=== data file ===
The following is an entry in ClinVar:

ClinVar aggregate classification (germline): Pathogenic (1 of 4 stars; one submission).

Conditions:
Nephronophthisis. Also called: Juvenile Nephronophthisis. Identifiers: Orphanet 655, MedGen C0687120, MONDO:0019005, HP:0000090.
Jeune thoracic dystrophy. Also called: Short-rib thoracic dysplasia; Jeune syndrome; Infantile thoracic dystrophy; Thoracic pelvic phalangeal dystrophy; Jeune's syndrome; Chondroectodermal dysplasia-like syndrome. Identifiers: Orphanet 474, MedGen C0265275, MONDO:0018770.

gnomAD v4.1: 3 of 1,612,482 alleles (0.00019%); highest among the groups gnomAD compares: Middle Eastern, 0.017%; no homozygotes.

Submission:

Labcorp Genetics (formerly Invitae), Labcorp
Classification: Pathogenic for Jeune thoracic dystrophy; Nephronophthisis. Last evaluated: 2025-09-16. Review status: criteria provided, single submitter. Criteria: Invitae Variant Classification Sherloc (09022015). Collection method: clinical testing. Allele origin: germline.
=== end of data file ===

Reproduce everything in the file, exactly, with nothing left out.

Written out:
The following is an entry in ClinVar:

ClinVar aggregate classification (germline): Pathogenic (1 of 4 stars; one submission).

Conditions:
Nephronophthisis. Also called: Juvenile Nephronophthisis. Identifiers: Orphanet 655, MedGen C0687120, MONDO:0019005, HP:0000090.
Jeune thoracic dystrophy. Also called: Short-rib thoracic dysplasia; Jeune syndrome; Infantile thoracic dystrophy; Thoracic pelvic phalangeal dystrophy; Jeune's syndrome; Chondroectodermal dysplasia-like syndrome. Identifiers: Orphanet 474, MedGen C0265275, MONDO:0018770.

gnomAD v4.1: 3 of 1,612,482 alleles (0.00019%); highest among the groups gnomAD compares: Middle Eastern, 0.017%; no homozygotes.

Submission:

Labcorp Genetics (formerly Invitae), Labcorp
Classification: Pathogenic for Jeune thoracic dystrophy; Nephronophthisis. Last evaluated: 2025-09-16. Review status: criteria provided, single submitter. Criteria: Invitae Variant Classification Sherloc (09022015). Collection method: clinical testing. Allele origin: germline.